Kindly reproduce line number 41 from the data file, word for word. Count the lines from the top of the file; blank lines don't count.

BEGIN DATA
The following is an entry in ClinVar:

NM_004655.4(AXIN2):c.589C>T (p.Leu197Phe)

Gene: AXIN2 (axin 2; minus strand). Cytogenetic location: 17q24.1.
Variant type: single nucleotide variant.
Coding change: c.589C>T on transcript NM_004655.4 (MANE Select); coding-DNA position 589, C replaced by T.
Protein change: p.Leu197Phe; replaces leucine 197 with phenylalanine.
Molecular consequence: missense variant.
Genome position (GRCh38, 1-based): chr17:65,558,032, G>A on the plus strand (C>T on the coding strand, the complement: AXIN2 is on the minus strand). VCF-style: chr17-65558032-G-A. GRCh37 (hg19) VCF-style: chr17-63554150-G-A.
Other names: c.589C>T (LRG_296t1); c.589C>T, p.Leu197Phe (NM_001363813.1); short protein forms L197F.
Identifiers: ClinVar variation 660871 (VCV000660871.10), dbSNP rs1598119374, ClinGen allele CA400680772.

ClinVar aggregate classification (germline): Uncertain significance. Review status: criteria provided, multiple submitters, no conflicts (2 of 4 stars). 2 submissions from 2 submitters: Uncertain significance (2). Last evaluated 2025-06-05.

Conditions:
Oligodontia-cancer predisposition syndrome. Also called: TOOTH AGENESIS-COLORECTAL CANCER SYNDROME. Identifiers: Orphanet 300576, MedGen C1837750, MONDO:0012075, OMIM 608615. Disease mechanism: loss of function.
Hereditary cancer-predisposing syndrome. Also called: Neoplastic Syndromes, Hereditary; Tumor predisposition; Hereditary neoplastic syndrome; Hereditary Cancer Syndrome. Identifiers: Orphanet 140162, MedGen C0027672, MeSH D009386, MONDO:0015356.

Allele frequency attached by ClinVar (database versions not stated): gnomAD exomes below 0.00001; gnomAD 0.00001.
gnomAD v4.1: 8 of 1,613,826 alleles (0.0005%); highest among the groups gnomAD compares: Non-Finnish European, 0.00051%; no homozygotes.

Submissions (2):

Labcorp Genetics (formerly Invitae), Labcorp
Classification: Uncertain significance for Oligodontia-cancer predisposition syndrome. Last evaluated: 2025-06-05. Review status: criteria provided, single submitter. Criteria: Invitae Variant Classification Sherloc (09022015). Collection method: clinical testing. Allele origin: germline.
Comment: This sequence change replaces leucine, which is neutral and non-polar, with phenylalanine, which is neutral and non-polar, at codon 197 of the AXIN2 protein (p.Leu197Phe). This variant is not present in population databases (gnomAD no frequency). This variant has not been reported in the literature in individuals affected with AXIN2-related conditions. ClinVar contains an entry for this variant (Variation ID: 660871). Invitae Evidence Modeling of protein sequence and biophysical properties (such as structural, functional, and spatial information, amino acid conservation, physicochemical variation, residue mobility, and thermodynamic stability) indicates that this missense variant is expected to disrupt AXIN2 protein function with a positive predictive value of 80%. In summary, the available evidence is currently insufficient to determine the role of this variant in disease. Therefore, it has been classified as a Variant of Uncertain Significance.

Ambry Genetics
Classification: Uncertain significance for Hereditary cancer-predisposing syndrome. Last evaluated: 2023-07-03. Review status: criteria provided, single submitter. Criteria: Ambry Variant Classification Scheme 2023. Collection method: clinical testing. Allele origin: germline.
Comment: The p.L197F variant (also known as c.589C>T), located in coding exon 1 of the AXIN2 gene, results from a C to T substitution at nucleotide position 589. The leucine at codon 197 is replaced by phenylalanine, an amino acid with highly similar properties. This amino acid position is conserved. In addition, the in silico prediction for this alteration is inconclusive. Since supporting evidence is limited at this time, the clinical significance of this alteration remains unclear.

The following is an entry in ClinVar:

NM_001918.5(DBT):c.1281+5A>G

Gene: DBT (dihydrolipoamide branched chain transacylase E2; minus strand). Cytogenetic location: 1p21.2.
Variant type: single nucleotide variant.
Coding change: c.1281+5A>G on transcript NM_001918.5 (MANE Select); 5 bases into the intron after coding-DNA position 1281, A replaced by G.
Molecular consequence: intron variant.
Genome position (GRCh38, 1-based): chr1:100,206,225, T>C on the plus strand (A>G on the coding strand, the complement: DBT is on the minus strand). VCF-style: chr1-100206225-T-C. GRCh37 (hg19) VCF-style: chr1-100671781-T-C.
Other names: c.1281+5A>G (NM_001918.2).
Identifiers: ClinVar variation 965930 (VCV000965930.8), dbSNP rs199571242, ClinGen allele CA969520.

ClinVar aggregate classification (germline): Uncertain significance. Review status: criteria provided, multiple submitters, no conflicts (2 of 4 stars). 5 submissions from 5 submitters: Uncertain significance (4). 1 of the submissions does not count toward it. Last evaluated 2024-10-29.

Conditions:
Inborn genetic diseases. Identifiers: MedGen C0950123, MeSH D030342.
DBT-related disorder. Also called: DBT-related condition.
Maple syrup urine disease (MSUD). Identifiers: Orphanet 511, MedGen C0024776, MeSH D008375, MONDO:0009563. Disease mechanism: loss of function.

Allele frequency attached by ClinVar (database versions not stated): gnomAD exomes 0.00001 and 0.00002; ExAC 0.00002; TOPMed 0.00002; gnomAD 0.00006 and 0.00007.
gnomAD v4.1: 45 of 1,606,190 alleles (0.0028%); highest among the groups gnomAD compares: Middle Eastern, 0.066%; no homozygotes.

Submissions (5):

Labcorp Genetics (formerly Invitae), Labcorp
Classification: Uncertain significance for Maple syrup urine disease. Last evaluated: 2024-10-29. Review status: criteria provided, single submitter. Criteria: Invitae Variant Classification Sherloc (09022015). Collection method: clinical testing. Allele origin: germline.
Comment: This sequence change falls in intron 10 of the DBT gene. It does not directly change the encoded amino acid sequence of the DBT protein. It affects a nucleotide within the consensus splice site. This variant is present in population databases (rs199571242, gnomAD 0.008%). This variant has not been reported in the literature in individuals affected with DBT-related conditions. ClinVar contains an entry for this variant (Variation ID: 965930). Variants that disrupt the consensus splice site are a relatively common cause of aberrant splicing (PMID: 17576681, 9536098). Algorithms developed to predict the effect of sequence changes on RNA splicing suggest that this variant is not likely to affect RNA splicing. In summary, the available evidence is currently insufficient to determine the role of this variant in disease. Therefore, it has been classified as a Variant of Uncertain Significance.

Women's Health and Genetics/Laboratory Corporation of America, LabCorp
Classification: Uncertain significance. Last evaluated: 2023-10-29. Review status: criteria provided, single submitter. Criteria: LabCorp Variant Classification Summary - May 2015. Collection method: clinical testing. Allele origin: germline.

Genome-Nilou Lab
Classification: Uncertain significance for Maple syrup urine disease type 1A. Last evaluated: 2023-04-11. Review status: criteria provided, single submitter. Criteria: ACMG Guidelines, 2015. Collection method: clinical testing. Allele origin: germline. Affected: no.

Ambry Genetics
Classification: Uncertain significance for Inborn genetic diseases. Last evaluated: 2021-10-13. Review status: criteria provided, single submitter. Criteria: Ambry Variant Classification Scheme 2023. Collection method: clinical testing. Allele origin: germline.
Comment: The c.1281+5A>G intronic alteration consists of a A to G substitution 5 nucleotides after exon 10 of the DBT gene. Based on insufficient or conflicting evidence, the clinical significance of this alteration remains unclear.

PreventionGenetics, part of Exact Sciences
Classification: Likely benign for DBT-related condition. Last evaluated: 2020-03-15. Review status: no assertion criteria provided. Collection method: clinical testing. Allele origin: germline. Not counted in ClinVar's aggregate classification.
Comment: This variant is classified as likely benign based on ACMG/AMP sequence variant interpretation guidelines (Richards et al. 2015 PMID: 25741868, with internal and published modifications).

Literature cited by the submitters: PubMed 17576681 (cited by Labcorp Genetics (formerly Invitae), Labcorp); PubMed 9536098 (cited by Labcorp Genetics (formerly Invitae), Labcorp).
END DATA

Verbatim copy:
Labcorp Genetics (formerly Invitae), Labcorp